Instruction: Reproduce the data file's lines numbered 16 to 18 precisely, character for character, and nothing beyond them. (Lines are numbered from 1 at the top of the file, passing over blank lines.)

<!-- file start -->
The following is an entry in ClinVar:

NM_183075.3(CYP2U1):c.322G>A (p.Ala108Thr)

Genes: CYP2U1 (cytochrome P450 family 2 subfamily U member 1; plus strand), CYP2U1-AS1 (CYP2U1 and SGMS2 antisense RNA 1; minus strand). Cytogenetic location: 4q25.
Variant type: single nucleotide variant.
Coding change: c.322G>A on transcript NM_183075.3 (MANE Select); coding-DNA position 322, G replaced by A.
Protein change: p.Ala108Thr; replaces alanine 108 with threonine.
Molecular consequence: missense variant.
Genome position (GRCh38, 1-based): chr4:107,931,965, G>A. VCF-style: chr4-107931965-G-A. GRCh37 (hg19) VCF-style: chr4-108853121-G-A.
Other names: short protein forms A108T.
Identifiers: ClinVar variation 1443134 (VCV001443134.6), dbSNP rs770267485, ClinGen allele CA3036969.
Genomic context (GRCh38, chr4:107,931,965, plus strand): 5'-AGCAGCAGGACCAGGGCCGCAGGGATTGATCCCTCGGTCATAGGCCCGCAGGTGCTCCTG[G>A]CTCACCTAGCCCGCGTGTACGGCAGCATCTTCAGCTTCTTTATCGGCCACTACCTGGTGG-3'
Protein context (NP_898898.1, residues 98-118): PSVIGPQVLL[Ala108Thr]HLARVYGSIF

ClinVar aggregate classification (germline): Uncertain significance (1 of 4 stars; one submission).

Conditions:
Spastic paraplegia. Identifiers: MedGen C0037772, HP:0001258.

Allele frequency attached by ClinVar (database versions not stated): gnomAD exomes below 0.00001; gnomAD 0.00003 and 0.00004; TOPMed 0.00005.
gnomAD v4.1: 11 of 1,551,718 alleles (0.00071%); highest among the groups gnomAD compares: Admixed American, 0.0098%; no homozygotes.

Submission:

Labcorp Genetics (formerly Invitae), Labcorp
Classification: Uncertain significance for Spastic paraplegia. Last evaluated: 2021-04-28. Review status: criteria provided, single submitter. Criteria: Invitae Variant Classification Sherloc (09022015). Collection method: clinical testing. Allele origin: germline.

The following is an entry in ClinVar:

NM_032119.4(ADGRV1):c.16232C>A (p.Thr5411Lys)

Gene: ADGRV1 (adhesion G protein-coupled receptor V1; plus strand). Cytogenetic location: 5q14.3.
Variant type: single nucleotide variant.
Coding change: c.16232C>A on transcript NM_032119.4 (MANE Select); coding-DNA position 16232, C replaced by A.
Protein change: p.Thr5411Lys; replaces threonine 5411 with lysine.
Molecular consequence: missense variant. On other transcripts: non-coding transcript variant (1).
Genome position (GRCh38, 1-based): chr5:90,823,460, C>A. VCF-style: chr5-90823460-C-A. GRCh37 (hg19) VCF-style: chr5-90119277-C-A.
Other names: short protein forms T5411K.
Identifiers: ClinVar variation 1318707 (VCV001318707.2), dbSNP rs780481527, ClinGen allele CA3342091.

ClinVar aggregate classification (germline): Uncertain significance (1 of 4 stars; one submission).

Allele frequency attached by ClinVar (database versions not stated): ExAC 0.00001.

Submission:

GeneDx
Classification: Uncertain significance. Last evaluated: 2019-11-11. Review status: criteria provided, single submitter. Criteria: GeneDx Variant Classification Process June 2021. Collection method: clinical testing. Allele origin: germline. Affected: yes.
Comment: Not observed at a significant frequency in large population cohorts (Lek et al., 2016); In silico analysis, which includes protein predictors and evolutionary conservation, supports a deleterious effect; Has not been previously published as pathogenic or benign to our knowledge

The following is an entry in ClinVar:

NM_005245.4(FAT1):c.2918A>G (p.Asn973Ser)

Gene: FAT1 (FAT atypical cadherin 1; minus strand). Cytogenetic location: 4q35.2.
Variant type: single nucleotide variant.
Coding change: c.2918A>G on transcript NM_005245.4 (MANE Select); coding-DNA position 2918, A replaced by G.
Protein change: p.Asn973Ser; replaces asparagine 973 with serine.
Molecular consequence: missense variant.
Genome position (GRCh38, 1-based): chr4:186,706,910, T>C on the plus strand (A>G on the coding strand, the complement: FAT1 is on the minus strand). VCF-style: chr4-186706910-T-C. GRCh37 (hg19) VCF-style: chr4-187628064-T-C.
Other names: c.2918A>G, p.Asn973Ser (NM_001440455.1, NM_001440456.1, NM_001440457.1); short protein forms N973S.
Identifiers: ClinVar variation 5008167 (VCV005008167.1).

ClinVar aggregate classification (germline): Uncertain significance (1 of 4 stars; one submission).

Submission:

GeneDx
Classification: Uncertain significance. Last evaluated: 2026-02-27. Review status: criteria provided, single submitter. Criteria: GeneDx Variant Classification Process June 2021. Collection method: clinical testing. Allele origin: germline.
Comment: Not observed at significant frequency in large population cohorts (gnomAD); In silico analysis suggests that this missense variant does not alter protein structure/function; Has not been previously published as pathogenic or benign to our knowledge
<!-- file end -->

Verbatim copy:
Allele frequency attached by ClinVar (database versions not stated): gnomAD exomes below 0.00001; gnomAD 0.00003 and 0.00004; TOPMed 0.00005.
gnomAD v4.1: 11 of 1,551,718 alleles (0.00071%); highest among the groups gnomAD compares: Admixed American, 0.0098%; no homozygotes.

Submission: